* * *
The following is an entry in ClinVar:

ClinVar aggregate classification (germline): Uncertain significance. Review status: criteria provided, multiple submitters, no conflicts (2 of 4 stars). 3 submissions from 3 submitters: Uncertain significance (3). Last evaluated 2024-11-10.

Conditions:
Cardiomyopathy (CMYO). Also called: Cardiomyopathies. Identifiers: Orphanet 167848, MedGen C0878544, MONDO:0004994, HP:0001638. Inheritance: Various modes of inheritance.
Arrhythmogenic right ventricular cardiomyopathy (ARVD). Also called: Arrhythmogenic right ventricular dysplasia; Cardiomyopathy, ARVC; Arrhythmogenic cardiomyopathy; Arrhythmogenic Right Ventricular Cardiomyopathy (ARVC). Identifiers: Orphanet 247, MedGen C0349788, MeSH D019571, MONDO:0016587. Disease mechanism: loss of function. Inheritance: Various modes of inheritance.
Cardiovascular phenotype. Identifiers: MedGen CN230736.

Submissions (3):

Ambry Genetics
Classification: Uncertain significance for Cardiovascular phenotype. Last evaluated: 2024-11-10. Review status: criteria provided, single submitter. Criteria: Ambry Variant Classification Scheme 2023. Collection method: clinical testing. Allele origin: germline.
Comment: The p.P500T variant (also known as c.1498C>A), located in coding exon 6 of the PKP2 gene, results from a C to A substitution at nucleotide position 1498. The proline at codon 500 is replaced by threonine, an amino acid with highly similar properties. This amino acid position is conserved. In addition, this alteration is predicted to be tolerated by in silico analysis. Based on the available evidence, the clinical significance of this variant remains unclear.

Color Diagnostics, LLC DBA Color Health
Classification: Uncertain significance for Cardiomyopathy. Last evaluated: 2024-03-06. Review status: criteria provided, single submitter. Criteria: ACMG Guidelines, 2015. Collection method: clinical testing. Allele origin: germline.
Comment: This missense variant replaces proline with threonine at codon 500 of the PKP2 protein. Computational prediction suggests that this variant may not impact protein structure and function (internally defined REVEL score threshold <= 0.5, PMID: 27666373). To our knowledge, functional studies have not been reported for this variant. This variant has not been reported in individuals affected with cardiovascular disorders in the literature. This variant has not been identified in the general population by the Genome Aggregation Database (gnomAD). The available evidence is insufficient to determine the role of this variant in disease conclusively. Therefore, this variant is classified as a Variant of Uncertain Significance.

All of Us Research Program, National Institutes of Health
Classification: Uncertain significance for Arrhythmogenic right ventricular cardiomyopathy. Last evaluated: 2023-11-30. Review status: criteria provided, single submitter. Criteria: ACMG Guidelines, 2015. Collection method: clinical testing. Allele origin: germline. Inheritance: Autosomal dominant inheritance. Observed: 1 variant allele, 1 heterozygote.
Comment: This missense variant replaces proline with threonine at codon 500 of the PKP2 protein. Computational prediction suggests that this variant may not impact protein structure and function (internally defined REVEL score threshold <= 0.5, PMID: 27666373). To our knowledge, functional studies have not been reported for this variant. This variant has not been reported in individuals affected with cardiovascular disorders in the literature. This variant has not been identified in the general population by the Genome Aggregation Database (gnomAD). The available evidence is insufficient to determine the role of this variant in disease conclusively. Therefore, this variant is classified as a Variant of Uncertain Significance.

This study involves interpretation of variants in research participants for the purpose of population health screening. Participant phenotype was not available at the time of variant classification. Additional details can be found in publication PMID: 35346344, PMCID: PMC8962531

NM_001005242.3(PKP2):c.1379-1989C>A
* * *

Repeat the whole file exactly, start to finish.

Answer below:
The following is an entry in ClinVar:

ClinVar aggregate classification (germline): Uncertain significance. Review status: criteria provided, multiple submitters, no conflicts (2 of 4 stars). 3 submissions from 3 submitters: Uncertain significance (3). Last evaluated 2024-11-10.

Conditions:
Cardiomyopathy (CMYO). Also called: Cardiomyopathies. Identifiers: Orphanet 167848, MedGen C0878544, MONDO:0004994, HP:0001638. Inheritance: Various modes of inheritance.
Arrhythmogenic right ventricular cardiomyopathy (ARVD). Also called: Arrhythmogenic right ventricular dysplasia; Cardiomyopathy, ARVC; Arrhythmogenic cardiomyopathy; Arrhythmogenic Right Ventricular Cardiomyopathy (ARVC). Identifiers: Orphanet 247, MedGen C0349788, MeSH D019571, MONDO:0016587. Disease mechanism: loss of function. Inheritance: Various modes of inheritance.
Cardiovascular phenotype. Identifiers: MedGen CN230736.

Submissions (3):

Ambry Genetics
Classification: Uncertain significance for Cardiovascular phenotype. Last evaluated: 2024-11-10. Review status: criteria provided, single submitter. Criteria: Ambry Variant Classification Scheme 2023. Collection method: clinical testing. Allele origin: germline.
Comment: The p.P500T variant (also known as c.1498C>A), located in coding exon 6 of the PKP2 gene, results from a C to A substitution at nucleotide position 1498. The proline at codon 500 is replaced by threonine, an amino acid with highly similar properties. This amino acid position is conserved. In addition, this alteration is predicted to be tolerated by in silico analysis. Based on the available evidence, the clinical significance of this variant remains unclear.

Color Diagnostics, LLC DBA Color Health
Classification: Uncertain significance for Cardiomyopathy. Last evaluated: 2024-03-06. Review status: criteria provided, single submitter. Criteria: ACMG Guidelines, 2015. Collection method: clinical testing. Allele origin: germline.
Comment: This missense variant replaces proline with threonine at codon 500 of the PKP2 protein. Computational prediction suggests that this variant may not impact protein structure and function (internally defined REVEL score threshold <= 0.5, PMID: 27666373). To our knowledge, functional studies have not been reported for this variant. This variant has not been reported in individuals affected with cardiovascular disorders in the literature. This variant has not been identified in the general population by the Genome Aggregation Database (gnomAD). The available evidence is insufficient to determine the role of this variant in disease conclusively. Therefore, this variant is classified as a Variant of Uncertain Significance.

All of Us Research Program, National Institutes of Health
Classification: Uncertain significance for Arrhythmogenic right ventricular cardiomyopathy. Last evaluated: 2023-11-30. Review status: criteria provided, single submitter. Criteria: ACMG Guidelines, 2015. Collection method: clinical testing. Allele origin: germline. Inheritance: Autosomal dominant inheritance. Observed: 1 variant allele, 1 heterozygote.
Comment: This missense variant replaces proline with threonine at codon 500 of the PKP2 protein. Computational prediction suggests that this variant may not impact protein structure and function (internally defined REVEL score threshold <= 0.5, PMID: 27666373). To our knowledge, functional studies have not been reported for this variant. This variant has not been reported in individuals affected with cardiovascular disorders in the literature. This variant has not been identified in the general population by the Genome Aggregation Database (gnomAD). The available evidence is insufficient to determine the role of this variant in disease conclusively. Therefore, this variant is classified as a Variant of Uncertain Significance.

This study involves interpretation of variants in research participants for the purpose of population health screening. Participant phenotype was not available at the time of variant classification. Additional details can be found in publication PMID: 35346344, PMCID: PMC8962531

NM_001005242.3(PKP2):c.1379-1989C>A